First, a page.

HA: In Palestinian society we recognize this feeling where you don't trust anybody anymore. The ruling power can turn anybody into a traitor because they have the means. They speak openly about it as a strategy to foster restraint. Any pressure -- not necessarily physical pressure -- can make someone a traitor out of fear of being betrayed. Even me, I think there's the potential to make me a traitor. One of the ways to do this is through collaborators, not always to use them for information, but to let the society feel like, "We can plan a collaborator everywhere; we can turn you into traitors." It's not just destroying the resistance, but destroying human beings from the inside. Meanwhile, nobody talks about it, and I think the movie helped us in understanding that you believe the unbelievable when you become paranoid. After the movie came out a lot of people came to me and said, "Wow, so many people have lived this situtation, more than you think."

th: Early on, when the Israeli soldier asks for Omar's ID, he says in Arabic, huwiyah -- "identity" or "essence" -- not bitaqat huwiyah, or "identity card." Also early on we hear Omar and his friends joke about a cigarette pack warning with the punch line that they'd prefer cancer over impotence. Were you inviting us to consider: what kind of man is Omar and what the essence of manhood?

HA: The main theme of Omar is trust. Every scene tells the audience something about trust. When you know who Omar is, you can trust him -- or not. Trust is very crucial to identity. The joke of the cigarettes is also about trust. Your sexual performance is telling you who you are more than the cancer you are getting. It's about your trust for self; you trust yourself more by your manhood than by your sickness. Every scene is about trust, whether through identity or relationship or love or friendship or anything else.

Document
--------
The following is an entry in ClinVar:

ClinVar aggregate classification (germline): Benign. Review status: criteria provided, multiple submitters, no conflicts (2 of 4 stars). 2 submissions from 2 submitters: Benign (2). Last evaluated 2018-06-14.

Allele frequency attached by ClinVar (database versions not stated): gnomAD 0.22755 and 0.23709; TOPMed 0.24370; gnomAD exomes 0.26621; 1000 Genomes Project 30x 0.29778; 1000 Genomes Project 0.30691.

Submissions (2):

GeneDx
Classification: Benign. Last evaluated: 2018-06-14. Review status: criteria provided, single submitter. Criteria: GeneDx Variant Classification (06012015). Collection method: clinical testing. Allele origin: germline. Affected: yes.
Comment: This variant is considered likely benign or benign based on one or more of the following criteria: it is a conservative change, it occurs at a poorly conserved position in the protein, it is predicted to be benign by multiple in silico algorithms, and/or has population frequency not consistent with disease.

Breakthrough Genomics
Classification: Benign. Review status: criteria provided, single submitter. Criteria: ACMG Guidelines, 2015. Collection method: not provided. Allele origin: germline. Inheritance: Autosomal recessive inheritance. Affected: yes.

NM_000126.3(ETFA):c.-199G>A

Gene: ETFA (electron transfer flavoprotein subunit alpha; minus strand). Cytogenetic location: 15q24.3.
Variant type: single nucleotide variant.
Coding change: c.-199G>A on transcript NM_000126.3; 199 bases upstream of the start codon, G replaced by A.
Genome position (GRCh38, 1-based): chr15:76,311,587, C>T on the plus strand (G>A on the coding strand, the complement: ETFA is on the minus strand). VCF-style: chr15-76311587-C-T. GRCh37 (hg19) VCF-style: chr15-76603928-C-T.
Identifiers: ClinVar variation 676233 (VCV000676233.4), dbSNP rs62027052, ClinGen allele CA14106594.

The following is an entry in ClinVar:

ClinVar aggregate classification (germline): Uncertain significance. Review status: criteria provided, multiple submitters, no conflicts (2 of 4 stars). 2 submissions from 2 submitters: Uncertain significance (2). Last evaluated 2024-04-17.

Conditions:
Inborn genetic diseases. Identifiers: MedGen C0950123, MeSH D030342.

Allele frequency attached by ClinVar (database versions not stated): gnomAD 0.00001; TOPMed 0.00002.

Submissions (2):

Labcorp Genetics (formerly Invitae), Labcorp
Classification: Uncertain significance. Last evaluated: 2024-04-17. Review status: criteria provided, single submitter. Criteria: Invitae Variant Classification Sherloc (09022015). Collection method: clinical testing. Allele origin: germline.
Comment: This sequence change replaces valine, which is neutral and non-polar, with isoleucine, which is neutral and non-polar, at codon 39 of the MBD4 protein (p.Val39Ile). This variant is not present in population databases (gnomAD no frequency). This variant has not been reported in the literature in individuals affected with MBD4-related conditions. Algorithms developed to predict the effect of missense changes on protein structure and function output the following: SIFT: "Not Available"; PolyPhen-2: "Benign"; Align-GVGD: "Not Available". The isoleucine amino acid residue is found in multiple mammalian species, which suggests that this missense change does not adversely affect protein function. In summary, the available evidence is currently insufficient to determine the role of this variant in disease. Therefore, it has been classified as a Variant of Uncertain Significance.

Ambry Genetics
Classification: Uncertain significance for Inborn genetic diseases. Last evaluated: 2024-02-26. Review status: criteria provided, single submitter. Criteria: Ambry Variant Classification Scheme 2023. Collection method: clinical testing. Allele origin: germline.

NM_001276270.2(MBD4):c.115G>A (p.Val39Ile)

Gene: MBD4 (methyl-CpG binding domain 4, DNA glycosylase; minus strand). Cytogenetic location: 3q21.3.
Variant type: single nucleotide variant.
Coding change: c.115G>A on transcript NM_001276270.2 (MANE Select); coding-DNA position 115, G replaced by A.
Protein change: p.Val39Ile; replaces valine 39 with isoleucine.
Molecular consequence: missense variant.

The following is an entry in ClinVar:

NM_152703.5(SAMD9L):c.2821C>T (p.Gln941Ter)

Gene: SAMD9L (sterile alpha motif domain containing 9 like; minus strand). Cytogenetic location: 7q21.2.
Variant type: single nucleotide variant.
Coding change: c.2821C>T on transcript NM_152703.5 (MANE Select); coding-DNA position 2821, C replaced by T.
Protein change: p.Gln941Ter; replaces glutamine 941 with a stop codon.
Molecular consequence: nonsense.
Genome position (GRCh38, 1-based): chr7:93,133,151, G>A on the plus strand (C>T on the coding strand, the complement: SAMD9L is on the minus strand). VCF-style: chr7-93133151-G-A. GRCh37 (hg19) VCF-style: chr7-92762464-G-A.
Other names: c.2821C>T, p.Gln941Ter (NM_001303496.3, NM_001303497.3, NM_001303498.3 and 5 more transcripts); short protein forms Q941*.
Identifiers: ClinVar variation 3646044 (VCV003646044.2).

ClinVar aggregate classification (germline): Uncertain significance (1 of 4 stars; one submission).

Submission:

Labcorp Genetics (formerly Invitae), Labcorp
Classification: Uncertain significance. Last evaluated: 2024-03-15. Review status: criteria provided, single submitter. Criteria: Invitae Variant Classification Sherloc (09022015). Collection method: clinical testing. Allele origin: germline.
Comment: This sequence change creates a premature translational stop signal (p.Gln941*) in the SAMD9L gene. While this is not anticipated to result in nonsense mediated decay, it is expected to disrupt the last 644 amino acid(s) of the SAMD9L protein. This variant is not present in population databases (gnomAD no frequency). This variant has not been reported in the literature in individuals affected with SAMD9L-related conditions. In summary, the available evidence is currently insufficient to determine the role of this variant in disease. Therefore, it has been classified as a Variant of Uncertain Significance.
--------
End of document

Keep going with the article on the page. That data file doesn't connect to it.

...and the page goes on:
th: Were the names a bit ironic as well? For example, in Arabic amjad means "the most glorious, or "the most exultant," though Amjad is the least glorious or exultant character; and omar means "long-living," even though we know he's not for long in this world. Tareq means "one who strikes," whereas he wasn't the sniper.

HA: Yes. Omar, Tareq and Amjad are the archetypes of war or conflict. Any war will be started by the adventurer, like Tareq ibn Ziyad -- who (led the 8th-century Islamic conquest of) Spain. The one who will fight or die for it is the soldier, Omar. And the one who will earn the glory is the opportunist, Amjad. All of the names are saying something contrary to their meanings.

th: What's at stake in this game of contrasts?

HA: Either you win or you die! Omar is the one who fought all the time to find a middle way. He tries not to become bad, but also not to become good at staying in jail, because this is also wrong. Omar constantly tries to find a balance between two impossible situations. The moment he will be forced to make a choice he will die. He wants to be the moderate, on the side of justice, but you can't be all the time on the side of justice. You have to make a choice. And the moment you make a choice you die.

th: Is that why climbing the wall is such a Sisyphusian task for him towards the end?

HA: Yes, he knows this is his end.

th: Cinematographer Ehab Assal's visuals often catch a glint of sun on a character's face and plays it off the shadows. Is this high contrast meant to match their emotions, and was that also why you mostly avoided a postcard-perfect Middle Eastern sky?

HA: High contrast will give a better expression of emotions. There was a development in the sky. In the beginning it was more blue and it slowly filled with more grey in order to subconsciously give the feel of a development. We tried to use natural light, also to give the feeling that you're not looking at a movie but at a documentary.

So the design of the light was natural, like a documentary. But the design of the picture -- the frame, the choice of movement, the color, the position -- was carefully constructed. The camera work was not documentary style. It's more dolly shots, Steadycam, everything was like a picture. The combination of fictional design and documentary light gave it this feeling that you are on the border of things. You feel all the time that you have to maintain a balance -- exactly what Omar is trying to do, actually: not to become a collaborator but also not to end up in jail. This balance is very delicate, the same as what he tried in the picture.